Matt Arnold, the occasional failed Republican candidate for office, face of the "Clear The Bench" campaign against Colorado Supreme Court Justices, and now blogger writing at The Examiner, has a very interesting opinion about the role of the courts in the recall special elections in Pueblo and Colorado Springs this week:
[D]espite the massive spending on the advertisements and volunteer-intensive “get out the vote” efforts, the electoral outcome was shaped far more by less-noticed, but ultimately MUCH more impactful, battles in the state courts…
[J]ust as the first mailing of ballots (to overseas voters) was starting, yet another court challenge was filed, seeking to uphold the constitutional provisions (and timelines) for candidate ballot access (which were incompatible with the recently-passed “all-mail-ballot-elections” legislation, HB13-1303). This time around, the challenge (and the primacy of the Colorado Constitution over statute) won – forcing the elections to be held primarily as polling-place elections, since the candidate certification deadline of 15 days before the election date made “all-mail-ballot” voting practically impossible.
This case may have been the most important in shaping the ultimate outcome of the Recall elections – possibly even saving the Recall effort, since “all-mail-ballot” voting favors the (Democrat) incumbents… [Pols emphasis]
Arnold gets a dig in on Colorado GOP chairman Ryan Call, who (at least at first) supported mail ballots:
(Note: Losing incumbent state senate president John Morse blamed his loss on the lack of an "all-mail-ballot" election; ironically, Colorado Republican state chair Ryan Call had opposed the lawsuit and criticized the court ruling which set aside the "all-mail-ballot" provisions of the recently-enacted election law for the Recall vote).
As we noted in our initial recap of this week's successful recalls of Democratic Colorado Sens. John Morse and Angela Giron, the margin in Morse's race was very small. Morse's defeat can in fact be fully accounted for by balloting problems stemming from court action before the election. Chief among these problems was the withholding of mail ballots following a minor-party challenge, the lawsuit Arnold refers to above. In the Senate District 11 recall, questionable decisions by a partisan county clerk affecting vote center locations and operating hours further impacted the ability of Democrats to get out the vote. But in a state that has been carrying out routine mail ballot elections for some years now, the court-ordered delay which prevented the delivery of most mail ballots, even to so-called "permanent" vote by mail voters, can easily itself account for 343 votes–the preliminary margin of defeat in Morse's recall.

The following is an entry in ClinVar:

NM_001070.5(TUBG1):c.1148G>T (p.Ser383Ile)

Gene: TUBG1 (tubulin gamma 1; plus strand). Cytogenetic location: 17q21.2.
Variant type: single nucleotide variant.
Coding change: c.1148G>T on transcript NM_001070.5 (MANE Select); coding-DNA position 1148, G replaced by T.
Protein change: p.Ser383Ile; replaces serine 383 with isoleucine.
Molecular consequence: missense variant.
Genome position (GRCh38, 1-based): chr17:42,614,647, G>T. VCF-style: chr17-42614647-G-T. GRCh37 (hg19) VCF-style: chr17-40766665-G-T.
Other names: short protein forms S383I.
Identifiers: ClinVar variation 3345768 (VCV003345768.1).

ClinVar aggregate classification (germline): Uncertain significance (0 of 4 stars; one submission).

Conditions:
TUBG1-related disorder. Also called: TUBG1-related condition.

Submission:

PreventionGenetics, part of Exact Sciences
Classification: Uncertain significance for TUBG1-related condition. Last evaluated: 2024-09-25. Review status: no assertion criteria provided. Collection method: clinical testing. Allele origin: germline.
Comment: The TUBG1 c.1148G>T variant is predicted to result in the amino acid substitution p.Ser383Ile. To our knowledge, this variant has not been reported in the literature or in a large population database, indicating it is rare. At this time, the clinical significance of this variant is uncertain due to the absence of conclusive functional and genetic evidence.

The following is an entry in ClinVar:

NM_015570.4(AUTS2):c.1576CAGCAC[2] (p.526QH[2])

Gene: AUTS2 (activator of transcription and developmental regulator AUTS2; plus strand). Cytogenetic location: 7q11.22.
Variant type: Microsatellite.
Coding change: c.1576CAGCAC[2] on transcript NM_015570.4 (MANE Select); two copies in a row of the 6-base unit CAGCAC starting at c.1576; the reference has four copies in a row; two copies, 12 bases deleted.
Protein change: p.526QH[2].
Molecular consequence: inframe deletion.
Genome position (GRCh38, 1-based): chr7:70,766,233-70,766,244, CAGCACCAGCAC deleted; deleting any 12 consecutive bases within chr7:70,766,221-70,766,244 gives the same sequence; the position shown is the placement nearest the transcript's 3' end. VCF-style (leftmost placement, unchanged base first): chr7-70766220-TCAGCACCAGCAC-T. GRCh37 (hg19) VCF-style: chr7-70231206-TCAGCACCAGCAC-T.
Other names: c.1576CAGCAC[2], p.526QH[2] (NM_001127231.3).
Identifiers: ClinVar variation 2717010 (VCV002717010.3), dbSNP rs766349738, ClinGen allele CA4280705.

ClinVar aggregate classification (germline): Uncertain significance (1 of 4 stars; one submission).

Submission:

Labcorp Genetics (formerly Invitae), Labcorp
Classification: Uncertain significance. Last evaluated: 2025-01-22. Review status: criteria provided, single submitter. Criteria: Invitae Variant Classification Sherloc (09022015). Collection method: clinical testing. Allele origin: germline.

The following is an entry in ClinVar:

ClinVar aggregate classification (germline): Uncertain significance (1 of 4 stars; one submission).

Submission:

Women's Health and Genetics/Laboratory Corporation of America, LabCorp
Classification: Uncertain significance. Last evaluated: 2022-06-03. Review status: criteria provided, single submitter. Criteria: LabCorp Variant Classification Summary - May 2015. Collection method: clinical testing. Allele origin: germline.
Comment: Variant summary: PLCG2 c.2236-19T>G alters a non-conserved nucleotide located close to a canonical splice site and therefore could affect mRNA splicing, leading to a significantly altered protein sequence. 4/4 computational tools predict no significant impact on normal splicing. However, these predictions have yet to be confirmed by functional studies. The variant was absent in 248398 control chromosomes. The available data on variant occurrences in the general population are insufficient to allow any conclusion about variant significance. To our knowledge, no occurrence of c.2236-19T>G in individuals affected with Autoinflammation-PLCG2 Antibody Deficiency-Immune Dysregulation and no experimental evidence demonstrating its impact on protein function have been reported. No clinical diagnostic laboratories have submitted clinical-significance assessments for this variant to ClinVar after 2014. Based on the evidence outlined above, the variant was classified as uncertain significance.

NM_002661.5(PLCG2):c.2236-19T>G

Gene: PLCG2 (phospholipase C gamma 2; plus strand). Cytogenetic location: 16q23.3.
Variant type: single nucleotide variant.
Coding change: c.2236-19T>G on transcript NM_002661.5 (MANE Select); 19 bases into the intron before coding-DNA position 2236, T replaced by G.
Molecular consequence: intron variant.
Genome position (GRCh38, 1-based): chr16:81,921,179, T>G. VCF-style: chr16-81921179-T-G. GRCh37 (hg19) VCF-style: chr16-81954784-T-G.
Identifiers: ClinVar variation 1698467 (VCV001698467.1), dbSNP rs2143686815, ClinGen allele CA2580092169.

To be clear, there are a number of factors that can hypothetically account for that slim margin of victory for Republicans in SD-11, or at least keeping this race out of recounts–including, ironically, the very same last-minute registrations the GOP decried as part of this year's election modernization law House Bill 1303. But the loss of mail ballots is probably the change most problematic for individual voters. When Arnold says that stopping mail ballots may have been "the most important [factor] in shaping the ultimate outcome of the recall elections," even "saving the recall effort," it's not because of fraud. It's just about fewer people voting.
So, obviously, triumphant Republicans don't want to get bogged down by quibbles about the mechanics of this election. Despite the fact that the margin in the SD-11 recall was very thin, and arguably indicative of a playing field judicially stacked against the incumbent as much as any other factor, Morse's recall is being sold as a game-changing grassroots insurrection against Democrats. The press doesn't seem to want to get into these procedural weeds either, at least not yet. And let's be frank: nothing we're describing here can account for Giron's much wider margin of defeat in Pueblo, where something altogether different and unexpected occurred.
You won't find it in GOP-approved Morse talking points, but Arnold is admitting something very important here.